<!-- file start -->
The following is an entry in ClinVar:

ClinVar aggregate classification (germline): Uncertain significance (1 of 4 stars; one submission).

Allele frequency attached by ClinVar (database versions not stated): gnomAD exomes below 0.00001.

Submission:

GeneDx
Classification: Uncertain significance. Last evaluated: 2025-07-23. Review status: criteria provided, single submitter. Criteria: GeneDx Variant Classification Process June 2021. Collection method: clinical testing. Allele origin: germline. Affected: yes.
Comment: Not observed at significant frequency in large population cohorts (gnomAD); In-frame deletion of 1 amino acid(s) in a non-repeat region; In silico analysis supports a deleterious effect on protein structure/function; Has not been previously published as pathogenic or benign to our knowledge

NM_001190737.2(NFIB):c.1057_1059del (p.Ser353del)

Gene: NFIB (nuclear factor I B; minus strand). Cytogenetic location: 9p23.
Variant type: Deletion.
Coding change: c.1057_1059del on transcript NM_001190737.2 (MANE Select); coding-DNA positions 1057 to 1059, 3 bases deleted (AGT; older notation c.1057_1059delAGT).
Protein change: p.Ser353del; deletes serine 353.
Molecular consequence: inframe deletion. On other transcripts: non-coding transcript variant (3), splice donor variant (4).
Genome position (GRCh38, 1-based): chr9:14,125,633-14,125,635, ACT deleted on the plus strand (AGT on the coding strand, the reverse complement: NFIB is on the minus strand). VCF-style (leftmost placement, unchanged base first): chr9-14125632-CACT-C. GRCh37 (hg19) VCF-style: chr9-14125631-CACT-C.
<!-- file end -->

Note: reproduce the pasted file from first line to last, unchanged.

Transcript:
The following is an entry in ClinVar:

ClinVar aggregate classification (germline): Uncertain significance (1 of 4 stars; one submission).

Allele frequency attached by ClinVar (database versions not stated): gnomAD exomes below 0.00001.

Submission:

GeneDx
Classification: Uncertain significance. Last evaluated: 2025-07-23. Review status: criteria provided, single submitter. Criteria: GeneDx Variant Classification Process June 2021. Collection method: clinical testing. Allele origin: germline. Affected: yes.
Comment: Not observed at significant frequency in large population cohorts (gnomAD); In-frame deletion of 1 amino acid(s) in a non-repeat region; In silico analysis supports a deleterious effect on protein structure/function; Has not been previously published as pathogenic or benign to our knowledge

NM_001190737.2(NFIB):c.1057_1059del (p.Ser353del)

Gene: NFIB (nuclear factor I B; minus strand). Cytogenetic location: 9p23.
Variant type: Deletion.
Coding change: c.1057_1059del on transcript NM_001190737.2 (MANE Select); coding-DNA positions 1057 to 1059, 3 bases deleted (AGT; older notation c.1057_1059delAGT).
Protein change: p.Ser353del; deletes serine 353.
Molecular consequence: inframe deletion. On other transcripts: non-coding transcript variant (3), splice donor variant (4).
Genome position (GRCh38, 1-based): chr9:14,125,633-14,125,635, ACT deleted on the plus strand (AGT on the coding strand, the reverse complement: NFIB is on the minus strand). VCF-style (leftmost placement, unchanged base first): chr9-14125632-CACT-C. GRCh37 (hg19) VCF-style: chr9-14125631-CACT-C.